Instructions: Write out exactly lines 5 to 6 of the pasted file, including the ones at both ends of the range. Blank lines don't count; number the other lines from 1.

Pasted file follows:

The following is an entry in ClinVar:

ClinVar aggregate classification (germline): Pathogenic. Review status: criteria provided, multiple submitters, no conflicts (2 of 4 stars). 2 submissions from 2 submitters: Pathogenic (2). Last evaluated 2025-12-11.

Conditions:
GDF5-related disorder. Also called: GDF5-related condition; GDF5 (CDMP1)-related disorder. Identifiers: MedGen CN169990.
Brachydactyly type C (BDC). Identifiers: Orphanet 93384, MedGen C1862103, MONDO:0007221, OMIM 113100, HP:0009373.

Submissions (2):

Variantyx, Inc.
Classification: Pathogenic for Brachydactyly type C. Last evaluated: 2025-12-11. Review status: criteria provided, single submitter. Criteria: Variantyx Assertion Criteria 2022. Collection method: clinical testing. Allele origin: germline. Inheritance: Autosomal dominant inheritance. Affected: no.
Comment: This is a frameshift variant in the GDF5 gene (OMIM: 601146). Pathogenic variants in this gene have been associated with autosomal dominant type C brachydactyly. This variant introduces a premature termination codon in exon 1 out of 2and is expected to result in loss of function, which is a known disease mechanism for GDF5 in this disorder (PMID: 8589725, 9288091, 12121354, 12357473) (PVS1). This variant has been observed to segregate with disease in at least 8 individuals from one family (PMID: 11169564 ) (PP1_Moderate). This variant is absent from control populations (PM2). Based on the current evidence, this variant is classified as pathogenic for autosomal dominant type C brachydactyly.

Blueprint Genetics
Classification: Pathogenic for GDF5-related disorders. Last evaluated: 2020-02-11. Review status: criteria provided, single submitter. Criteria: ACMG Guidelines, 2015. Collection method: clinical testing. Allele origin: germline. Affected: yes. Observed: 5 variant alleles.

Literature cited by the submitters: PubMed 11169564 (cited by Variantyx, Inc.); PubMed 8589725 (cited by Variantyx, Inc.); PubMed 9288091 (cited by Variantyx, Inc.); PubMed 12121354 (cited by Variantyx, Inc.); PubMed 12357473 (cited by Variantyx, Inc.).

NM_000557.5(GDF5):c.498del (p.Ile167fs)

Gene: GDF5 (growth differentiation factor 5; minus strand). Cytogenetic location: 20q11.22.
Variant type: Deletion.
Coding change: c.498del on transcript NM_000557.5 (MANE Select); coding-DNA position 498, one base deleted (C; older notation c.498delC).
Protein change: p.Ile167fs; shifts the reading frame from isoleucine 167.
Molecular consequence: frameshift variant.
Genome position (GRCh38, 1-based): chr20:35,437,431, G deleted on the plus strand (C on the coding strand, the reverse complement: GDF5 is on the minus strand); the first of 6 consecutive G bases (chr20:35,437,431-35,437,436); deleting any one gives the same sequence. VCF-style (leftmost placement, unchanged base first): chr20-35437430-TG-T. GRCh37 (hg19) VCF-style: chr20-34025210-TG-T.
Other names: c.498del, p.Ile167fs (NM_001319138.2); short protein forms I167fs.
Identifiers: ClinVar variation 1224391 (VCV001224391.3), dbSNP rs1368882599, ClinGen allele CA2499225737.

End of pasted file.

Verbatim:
Brachydactyly type C (BDC). Identifiers: Orphanet 93384, MedGen C1862103, MONDO:0007221, OMIM 113100, HP:0009373.

Submissions (2):